Lviv, Ukraine, Aug 22 (EFE).- Ukrainian prisoners of war said Monday that they were physically and psychologically abused during their time in captivity iN Russian-separatists controlled Donetsk.
“They completely isolated us from the world and kept telling us that no one in Ukraine cared about us,” Vladyslav Zhavoroniuk, who spent over a month in a hospital in Donetsk, told reporters during an online press conference Monday.
Zhavoroniuk is one of the Azovstal steel plant defenders who surrendered and became POWs after weeks of Russian occupation, culminating in the fall of Mariupol.
“They kept us alive but without treating our wounds properly,” Zhavoroniuk said, adding that the soldiers were regularly psychologically and physically abused during captivity.
Denys Chepurko was severely injured at the Azovstal plant just days before Ukrainian troops were forced to lay down their arms. He had his leg amputated and was kept in a prisoner camp in Olenivka, in Donetsk.
He said his inmates were regularly taken away for two or three days at a time.
“Some came back with their ribs and legs broken. I am not sure what happened to them,” Chepurko told the press conference.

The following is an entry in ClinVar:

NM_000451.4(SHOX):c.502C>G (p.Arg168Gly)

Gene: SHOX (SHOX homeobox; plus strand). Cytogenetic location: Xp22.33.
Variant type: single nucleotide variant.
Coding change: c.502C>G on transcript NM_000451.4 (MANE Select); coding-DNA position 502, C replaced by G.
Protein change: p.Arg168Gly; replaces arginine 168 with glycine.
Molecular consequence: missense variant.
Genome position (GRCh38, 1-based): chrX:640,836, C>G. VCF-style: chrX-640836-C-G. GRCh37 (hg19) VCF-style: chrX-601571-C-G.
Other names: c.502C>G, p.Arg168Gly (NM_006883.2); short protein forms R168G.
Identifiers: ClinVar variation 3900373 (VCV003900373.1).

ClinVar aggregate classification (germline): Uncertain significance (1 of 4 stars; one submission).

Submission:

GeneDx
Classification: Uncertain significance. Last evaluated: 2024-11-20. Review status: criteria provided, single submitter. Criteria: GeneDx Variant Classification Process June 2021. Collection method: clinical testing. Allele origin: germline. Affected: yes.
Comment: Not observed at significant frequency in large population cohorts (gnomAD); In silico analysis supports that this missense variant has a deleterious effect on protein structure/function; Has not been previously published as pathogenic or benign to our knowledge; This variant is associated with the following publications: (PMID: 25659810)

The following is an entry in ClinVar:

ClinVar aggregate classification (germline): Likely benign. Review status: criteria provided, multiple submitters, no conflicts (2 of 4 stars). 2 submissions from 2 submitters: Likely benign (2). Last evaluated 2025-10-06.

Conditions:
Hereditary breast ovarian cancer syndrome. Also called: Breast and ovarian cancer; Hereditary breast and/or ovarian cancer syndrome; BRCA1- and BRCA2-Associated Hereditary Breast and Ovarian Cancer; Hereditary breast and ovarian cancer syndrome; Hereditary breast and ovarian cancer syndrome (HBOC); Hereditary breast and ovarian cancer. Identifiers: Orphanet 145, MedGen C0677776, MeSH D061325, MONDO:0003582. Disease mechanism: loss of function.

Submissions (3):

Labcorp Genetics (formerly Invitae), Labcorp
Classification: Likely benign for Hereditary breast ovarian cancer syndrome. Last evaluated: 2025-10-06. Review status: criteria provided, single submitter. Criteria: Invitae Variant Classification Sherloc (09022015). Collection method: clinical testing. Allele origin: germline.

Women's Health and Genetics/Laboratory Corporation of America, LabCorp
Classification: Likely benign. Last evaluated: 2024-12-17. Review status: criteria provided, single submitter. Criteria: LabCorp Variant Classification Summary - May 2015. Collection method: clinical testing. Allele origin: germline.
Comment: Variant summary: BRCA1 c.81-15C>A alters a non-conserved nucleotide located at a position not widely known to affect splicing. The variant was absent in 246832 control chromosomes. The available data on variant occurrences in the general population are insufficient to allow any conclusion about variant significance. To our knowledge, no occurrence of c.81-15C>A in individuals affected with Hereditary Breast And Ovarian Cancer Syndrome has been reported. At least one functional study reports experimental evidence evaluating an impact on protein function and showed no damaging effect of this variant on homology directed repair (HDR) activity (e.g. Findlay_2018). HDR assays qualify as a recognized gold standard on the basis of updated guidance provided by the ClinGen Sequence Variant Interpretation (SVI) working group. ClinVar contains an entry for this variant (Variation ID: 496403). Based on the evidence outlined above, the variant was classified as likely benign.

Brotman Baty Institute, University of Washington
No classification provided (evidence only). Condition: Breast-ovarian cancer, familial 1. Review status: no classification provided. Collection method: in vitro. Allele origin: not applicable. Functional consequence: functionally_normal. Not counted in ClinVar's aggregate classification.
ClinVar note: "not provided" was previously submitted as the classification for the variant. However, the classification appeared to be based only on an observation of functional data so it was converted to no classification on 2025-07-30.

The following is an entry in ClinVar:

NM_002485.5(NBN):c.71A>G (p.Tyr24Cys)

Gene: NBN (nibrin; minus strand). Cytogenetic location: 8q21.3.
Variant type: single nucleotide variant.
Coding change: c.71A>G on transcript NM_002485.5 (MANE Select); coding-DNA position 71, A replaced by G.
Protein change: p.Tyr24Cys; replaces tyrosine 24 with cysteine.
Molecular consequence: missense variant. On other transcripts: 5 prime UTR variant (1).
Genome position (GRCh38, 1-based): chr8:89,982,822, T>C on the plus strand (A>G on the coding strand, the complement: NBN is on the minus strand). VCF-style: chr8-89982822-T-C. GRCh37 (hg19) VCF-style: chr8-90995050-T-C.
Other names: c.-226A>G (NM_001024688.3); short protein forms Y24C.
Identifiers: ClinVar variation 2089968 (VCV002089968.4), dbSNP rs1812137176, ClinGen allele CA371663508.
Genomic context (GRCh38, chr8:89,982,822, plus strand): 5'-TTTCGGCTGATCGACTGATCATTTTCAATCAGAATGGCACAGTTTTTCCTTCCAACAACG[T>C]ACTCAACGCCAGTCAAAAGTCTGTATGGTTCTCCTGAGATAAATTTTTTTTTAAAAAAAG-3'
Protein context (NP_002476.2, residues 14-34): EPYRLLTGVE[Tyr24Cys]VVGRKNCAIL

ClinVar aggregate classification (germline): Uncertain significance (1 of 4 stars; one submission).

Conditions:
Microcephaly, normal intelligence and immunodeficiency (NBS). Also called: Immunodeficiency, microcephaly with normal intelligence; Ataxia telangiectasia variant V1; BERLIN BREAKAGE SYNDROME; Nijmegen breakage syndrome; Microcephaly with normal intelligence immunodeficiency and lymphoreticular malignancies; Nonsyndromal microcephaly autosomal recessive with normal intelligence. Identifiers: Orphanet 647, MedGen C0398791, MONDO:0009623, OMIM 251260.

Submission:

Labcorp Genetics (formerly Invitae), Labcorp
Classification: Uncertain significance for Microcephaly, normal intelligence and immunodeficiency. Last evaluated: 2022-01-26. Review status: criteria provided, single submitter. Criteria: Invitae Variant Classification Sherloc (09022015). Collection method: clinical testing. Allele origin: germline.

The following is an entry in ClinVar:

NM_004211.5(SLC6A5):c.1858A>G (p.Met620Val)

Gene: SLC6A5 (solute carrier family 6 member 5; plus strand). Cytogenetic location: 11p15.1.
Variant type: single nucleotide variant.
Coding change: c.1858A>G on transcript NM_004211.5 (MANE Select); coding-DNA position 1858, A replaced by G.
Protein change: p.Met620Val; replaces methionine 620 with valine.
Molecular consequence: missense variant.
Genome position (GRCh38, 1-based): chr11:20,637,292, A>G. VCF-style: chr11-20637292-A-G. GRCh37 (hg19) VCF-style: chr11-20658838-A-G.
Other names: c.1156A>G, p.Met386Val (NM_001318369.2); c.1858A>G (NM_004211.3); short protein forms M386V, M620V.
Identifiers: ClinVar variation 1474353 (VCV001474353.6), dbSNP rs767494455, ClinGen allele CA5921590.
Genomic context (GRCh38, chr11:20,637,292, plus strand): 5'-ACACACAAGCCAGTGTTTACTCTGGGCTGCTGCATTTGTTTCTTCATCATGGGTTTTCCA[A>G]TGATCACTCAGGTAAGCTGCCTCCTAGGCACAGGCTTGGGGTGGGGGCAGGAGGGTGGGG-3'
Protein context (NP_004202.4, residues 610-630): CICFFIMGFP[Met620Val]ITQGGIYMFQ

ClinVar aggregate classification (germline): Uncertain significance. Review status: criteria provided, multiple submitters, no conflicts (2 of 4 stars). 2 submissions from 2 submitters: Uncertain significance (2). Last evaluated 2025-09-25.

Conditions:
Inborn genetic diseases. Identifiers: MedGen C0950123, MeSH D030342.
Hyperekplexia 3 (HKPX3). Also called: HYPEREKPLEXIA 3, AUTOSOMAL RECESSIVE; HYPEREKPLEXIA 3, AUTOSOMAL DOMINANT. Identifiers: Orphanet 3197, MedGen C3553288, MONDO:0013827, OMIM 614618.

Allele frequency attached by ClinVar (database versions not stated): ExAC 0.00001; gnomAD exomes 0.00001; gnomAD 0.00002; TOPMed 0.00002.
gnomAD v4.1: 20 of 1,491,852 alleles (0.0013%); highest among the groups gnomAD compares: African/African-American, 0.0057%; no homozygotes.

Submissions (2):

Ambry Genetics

The Ukrainian soldiers recalled how they would undergo harsh interrogations in which they would be hit and forced into signing a document that said it was the Azov fighters that destroyed Mariupol and killed civilians.
“They never asked, did you shoot at civilians in Mariupol? It was always, why did you shoot?” Zhavoroniuk said.
The POWs would receive less than a liter of water every two days and sleep on the floor in overcrowded cells as well as being submitted to physical pain such as having needles inserted in their wounds, the soldiers said.
Zhavoroniuk and Chepurko added that they did not expect justice to be reached for the Azov fighters who are to face trial in Russian separatists-controlled Donetsk.
“They (Russians) never seek the truth. They choose their own version of the truth and then try to twist the reality to suit them,” Zhavoroniuk told reporters.
But despite the difficult circumstances, the soldiers said they never lost the will to fight.
“We knew we were going to fight for our people and anything could happen,” said Chepurko.